| [Eval('<Site_type>' =~ /core/i)] !=1 | <Site_type> not like CORE
!
-- the !~ will (currently) not work, it produces a syntax error:
| [Eval('<Site_type>' !~ /cp/i)] | <Site_type> not like CPE
!

RESULT:

Configuration encountered errors
!
My Site type is: CPE
!
    CPE like CPE
!
    CPE like CPE
!
    CPE not like CORE
!
|!(XXXXX Cannot evaluate: ''CPE' ~ /cp/i': syntax error at (eval 14) line 1, near "'CPE' ~"
)| CPE not like CPE
!

Error

[Error(message)]
This generates an error conditions at the moment of template generation. This function is meant to be able to test conditions that should limit the roll-out of the template. As an example, one can count with the Count() function if the number of vlans are correct. If not, that the Error() will generate a descriptive error message.

Example

|[Count(@Port_subnets)] = '0'|[Error(‘No subnets assigned to this port’)]

MD5

[MD5(string)]
This calculates a MD5_hex hash over the argument string. This function can be used to encrypt information like a password that should be exchanged between two nodes.

Example

exchange password [MD5(‘<hostname>:mypassword’)]

Dec_hex

[Dec_hex(string)]
[Dec_hex(string, padding)]
Converts a Decimal into its Hexadecimal value.

The optional padding value specifies the length of the value returned by adding leading '0' when needed. If the padding value is negative, the padding creates trailing spaces.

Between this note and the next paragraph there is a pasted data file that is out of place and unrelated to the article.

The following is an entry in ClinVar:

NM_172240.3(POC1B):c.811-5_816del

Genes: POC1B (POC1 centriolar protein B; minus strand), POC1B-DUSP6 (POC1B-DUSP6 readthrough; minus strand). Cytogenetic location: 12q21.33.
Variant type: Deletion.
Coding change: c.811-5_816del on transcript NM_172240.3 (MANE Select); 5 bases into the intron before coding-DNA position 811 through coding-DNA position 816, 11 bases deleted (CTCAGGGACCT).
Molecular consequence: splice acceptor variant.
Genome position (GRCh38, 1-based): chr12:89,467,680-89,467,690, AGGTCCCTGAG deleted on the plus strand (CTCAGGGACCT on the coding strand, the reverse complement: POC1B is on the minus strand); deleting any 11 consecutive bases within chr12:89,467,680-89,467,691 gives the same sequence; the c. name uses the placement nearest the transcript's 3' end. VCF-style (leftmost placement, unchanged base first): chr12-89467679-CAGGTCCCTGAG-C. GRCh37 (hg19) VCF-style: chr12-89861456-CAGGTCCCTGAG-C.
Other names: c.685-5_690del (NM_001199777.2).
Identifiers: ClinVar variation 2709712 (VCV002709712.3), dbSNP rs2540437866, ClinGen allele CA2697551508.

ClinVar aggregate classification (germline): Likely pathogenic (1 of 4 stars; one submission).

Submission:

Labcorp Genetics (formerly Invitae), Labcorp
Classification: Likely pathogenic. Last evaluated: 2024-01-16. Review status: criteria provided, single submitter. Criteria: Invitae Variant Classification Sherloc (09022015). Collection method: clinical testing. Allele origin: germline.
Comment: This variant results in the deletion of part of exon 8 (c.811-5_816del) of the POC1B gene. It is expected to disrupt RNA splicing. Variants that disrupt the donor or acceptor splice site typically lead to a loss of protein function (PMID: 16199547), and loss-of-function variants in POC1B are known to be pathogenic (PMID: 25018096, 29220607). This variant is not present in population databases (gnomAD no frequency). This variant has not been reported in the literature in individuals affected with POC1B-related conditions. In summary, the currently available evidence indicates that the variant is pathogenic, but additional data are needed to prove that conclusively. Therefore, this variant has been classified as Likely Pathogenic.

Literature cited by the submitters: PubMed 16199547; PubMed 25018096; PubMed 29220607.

Hex_dec

[Hex_dec(string)]
[Hex_dec(string, padding)]
Converts a Hexadecimal into its (unsigned) Decimal value.

The optional padding value specifies the length of the value returned by adding leading '0' when needed. If the padding value is negative, the padding creates trailing spaces.

Str_hex

[Str_hex(string)]
Creates a hexadecimal code from a string

Hex_str

[Hex_str(hex-string)]
Converts a hexidecimal code back to its corresponding string

Ip_hex

[Ip_hex(<ip_address>)]
[Ip_hex(<ip_address>, padding)]

Convert a dotted-decimal IPv4 address in to a Hexadecimal value. It converts each decimal value into a hex value and concatenates those in one string. Bij default each converted decimal is padded to 2 characters, adding a leading '0' where needed.

The optional padding variable can be increased to create more leading '0's.

[Ip_hex('10.141.61.171')]
results in:
  0A8D3DAB

[Ip_hex('10.141.61.171', 4)]
results in:
  000A008D003D00AB